I set myself up in the corner of the prison library at the Federal Correctional
Institution in Milan, Michigan, and banged out the letter to FBI Special
Agent Thomas Bourgeois on a cranky old Smith-Corona manual typewriter. My mobster father, Frank Calabrese, Sr. — who was serving time with me in FCI Milan — had taught me to be decisive. So when I typed the letter, my mind was made up.
I didn't touch the paper directly. I used my winter gloves to handle the sheet and held the envelope with a Kleenex so as not to leave any fingerprints. The moment I mailed the letter on July 27, 1998, I knew I had crossed the line. Cooperating with the FBI meant not only that I would give up my father, but that I would have to implicate my uncle Nick for the murder of a Chicago Outfit mobster named John "Big Stoop" Fecarotta. Giving up my uncle was the hardest part.
When I reread the letter one last time, I asked myself, What kind of son puts his father away for life? The Federal Bureau of Prisons had dealt me a cruel blow by sticking me in the same prison as my dad. It had become increasingly clear that his vow to "step away" from the Outfit after we both served our time was an empty promise.
"I feel I have to help you keep this sick man locked up forever," I wrote in my letter.
Due to legal and safety concerns, it was five months before Agent Thomas Bourgeois arranged a visit to meet with me at FCI Milan. He came alone in the early winter of 1998. In 1997 the FBI and Chicago federal prosecutors had convicted the Calabrese crew, netting my father, Uncle Nick, my younger brother Kurt, and me on juice loans. Bourgeois seemed confused and wanted to know what I wanted.
I'm sure Bourgeois also wondered the same thing I had: What kind of son wants to put his father away for life? Maybe he thought I was lying. Perhaps I had gotten into an argument and, like most cons, was looking to get my sentence reduced. Yet in our ensuing conversation, I told Tom that I wasn't asking for much in return.
I just didn't want to lose any of my time served, and I wanted a transfer out of FCI Milan once my mission was accomplished. By imprisoning us on racketeering charges, the Feds thought that they had broken up the notorious Calabrese South Side crew. In reality they had barely scratched the surface. I alerted Bourgeois that I was not looking to break up the mob. I had one purpose: to help the FBI keep my father locked up forever so that he could get the psychological help he needed. The FBI didn't know the half of his issues or his other crimes.
When asked by Bourgeois if I would wear a wire out on the prison yard, I promptly replied no. I would work with the FBI, but I would only give them intelligence, useful information they could use, and with the understanding that nobody would know I was cooperating, and I would not testify in open court. Outfit guys like my dad called that "dry beefing." Frank Calabrese, Sr., was one of the Outfit's most cunning criminals and had been a successful crew chief and solid earner for the Chicago mob for thirty years.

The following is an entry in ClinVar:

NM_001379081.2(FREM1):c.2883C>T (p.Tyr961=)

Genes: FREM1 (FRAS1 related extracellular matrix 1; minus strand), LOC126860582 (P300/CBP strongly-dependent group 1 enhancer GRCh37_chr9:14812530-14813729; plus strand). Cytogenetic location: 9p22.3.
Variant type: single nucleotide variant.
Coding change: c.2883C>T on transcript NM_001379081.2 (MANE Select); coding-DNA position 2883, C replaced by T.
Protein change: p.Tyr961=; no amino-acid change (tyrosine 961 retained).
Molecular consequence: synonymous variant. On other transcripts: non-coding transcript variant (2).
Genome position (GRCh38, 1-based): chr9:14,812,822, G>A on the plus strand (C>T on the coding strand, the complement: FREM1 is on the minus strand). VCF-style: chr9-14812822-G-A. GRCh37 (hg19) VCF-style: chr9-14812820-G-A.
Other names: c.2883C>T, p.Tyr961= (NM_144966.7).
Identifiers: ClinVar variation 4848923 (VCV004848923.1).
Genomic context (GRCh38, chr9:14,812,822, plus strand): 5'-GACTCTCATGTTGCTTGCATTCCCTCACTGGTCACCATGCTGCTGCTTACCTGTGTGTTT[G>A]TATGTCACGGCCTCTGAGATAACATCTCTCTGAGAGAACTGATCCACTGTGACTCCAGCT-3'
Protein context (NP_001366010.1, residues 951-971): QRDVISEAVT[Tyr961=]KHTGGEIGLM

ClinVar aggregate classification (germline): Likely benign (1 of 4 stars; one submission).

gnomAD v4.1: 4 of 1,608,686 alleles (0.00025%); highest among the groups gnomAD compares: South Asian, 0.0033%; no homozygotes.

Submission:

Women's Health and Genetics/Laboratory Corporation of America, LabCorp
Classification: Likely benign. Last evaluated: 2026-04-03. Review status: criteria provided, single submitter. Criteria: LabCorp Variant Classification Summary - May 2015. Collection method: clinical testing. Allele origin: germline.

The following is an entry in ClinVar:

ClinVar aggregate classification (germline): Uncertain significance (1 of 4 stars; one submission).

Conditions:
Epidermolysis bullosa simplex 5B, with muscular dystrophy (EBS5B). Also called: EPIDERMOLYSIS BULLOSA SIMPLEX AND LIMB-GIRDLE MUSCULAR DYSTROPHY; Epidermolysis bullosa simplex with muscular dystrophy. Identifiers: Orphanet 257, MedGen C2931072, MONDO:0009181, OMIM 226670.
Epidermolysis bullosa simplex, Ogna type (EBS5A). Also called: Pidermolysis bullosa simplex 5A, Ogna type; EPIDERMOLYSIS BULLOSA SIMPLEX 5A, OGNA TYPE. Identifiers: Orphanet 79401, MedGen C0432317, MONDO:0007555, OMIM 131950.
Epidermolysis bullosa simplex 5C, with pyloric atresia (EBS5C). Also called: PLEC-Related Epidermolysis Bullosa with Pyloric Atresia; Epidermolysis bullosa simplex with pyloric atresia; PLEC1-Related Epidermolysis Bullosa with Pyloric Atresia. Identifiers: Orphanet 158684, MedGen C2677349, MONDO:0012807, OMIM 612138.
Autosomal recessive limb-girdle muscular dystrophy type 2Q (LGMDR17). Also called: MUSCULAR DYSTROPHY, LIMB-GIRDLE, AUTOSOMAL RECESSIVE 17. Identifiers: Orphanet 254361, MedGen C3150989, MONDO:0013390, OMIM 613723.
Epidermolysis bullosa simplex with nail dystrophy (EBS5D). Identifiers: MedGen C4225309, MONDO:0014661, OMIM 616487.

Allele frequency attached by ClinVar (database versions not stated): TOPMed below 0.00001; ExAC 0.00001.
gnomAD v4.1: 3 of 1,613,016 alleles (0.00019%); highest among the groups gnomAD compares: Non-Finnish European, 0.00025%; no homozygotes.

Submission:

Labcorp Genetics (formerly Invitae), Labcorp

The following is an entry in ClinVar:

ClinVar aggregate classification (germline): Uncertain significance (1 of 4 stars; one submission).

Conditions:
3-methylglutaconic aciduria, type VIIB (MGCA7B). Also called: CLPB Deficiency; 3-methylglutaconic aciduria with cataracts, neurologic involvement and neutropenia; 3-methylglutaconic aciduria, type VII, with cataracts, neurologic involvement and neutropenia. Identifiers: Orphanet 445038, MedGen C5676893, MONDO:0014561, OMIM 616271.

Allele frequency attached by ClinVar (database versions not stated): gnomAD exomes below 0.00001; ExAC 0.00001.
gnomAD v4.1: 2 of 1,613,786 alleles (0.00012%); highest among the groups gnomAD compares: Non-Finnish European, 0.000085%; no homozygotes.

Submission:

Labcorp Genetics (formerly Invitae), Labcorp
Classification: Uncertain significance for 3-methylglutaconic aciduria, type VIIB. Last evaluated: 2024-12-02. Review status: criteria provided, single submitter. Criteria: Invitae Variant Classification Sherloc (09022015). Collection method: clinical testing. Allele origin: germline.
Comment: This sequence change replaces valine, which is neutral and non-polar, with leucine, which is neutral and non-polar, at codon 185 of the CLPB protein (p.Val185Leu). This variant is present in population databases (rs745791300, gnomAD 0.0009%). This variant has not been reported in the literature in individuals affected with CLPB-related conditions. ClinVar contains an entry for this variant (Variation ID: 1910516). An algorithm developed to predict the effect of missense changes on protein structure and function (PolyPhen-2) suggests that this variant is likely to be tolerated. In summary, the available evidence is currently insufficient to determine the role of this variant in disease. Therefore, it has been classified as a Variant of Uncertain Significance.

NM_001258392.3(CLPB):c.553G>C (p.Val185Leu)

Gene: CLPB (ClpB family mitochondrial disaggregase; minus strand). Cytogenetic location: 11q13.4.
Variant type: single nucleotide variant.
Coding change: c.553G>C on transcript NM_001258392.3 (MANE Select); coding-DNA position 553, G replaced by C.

He could smell an FBI informant a mile away. If he hadn't talked about his criminal life in the past, why would he do so now?
I searched my soul to make sure I wasn't doing this out of spite or because Dad had reneged on taking care of me and Kurt financially in exchange for doing time. This couldn't be about money! After Agent Bourgeois's first interview with me at Milan, he reported back to Mitch Mars, an Assistant U.S. Attorney and Chief of the Chicago Organized Crime Section. Mars wanted to know if there was enough to present the case to a grand jury and gather a bigger, more inclusive case against "the Outfit," Chicago's multitentacled organized crime syndicate, which dated back to the days of "Big Jim" Colosimo and Al Capone.
As I lay in my cell bunk, I thought about my refusal to wear a wire. Suppose I gave the Feds information, but my father got lucky and walked? I'd be screwed, Uncle Nick would be stuck on death row, and after my dad's sentence ran out he would bounce right back out on the streets to continue his juice loan business and murderous ways.
What if what I was doing was wrong? How could I live with myself? I loved my dad dearly, and I love him to this day. But I was repulsed by the violence and his controlling ways. I had to decide between doing nothing and cooperating with the Feds, two choices I hated.
I knew that if I did nothing, my father and I would have to settle our differences out on the street. One of us would end up dead, while the other would rot in prison. I would be incriminating myself, and I didn't want an immunity deal. If I needed to do more time to keep my dad locked up forever, so be it. After I sent the letter, I was determined to finish what I started. I contacted Agent Bourgeois one more time to tell him I had changed my mind. I would wear the wire after all. All the deception my father had taught me I was now going to use on him.
My father's own words would become his worst enemy.
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